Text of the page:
Contraction confirmed. As expected, the German statistical agency just confirmed the biggest contraction of the German economy since Q1 2009. The economy contracted by 0.6% QoQ in the last quarter of 2012, slightly more than expected. Detailed components will only be released next week but according to the press statement of the statistical agency, construction, investment and, above all, exports dropped in the fourth quarter, while private and public consumption increased.
With increased uncertainty stemming from the euro crisis and the global economic cooling in the second half of the year, the German economy has finally lost its invincibility. Looking ahead, however, there is increasing evidence that the economy should pick up speed again very quickly. Confidence indicators have improved over the last three months and this new optimism is not only wishful thinking. The increase of new orders is again feeding the economy’s industrial growth engine. Moreover, the industrial safety net of filling order books and inventory reductions has improved, boding well for industrial production in the months ahead. Finally, if the lower-risk environment continues, record-low interest rates should support an investment rebound, contributing to growth in 2013.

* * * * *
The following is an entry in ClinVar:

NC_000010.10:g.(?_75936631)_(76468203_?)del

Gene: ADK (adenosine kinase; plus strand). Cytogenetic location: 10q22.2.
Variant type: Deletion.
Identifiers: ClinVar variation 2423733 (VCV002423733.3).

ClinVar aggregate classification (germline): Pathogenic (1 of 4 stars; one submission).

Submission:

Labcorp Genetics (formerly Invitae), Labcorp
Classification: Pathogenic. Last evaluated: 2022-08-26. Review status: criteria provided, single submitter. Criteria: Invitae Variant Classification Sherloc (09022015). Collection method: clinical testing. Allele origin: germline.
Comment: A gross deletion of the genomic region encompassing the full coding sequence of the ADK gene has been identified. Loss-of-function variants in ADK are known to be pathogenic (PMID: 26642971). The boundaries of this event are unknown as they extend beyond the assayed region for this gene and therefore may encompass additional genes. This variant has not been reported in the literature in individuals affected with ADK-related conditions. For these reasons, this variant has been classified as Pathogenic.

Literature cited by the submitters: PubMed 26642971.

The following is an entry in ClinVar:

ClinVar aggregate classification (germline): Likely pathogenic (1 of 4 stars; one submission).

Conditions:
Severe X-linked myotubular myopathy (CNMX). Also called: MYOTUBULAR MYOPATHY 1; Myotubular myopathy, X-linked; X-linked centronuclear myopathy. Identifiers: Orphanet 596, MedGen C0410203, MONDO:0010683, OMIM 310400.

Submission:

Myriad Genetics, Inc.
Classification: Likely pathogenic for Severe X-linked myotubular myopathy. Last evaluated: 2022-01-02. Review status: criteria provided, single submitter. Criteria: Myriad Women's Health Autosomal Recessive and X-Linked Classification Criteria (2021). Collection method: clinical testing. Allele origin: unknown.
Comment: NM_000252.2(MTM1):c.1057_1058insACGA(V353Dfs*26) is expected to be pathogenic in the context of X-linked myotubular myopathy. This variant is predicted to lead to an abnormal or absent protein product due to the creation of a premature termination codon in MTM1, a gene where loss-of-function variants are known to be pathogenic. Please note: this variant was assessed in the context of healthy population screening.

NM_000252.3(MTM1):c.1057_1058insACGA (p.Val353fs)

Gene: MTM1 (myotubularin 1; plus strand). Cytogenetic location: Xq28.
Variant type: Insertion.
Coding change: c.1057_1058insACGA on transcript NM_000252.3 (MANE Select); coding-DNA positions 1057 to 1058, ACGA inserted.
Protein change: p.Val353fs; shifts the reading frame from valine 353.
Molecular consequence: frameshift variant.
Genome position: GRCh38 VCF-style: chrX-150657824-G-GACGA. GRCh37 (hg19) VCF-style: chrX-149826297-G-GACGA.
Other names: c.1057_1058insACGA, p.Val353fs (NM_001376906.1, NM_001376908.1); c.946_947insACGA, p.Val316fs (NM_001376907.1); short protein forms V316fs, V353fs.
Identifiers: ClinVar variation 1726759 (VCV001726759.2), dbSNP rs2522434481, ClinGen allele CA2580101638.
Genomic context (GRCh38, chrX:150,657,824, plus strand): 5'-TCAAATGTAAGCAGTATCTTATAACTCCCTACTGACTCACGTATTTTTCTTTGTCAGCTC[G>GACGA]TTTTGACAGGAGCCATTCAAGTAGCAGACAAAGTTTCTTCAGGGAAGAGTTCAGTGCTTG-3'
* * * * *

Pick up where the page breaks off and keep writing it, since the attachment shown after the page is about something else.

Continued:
All in all, even if today’s numbers are disappointing, they are no reason to start singing the blues on the German economy. The contraction should be a temporary gaffe rather than a new worrying reality.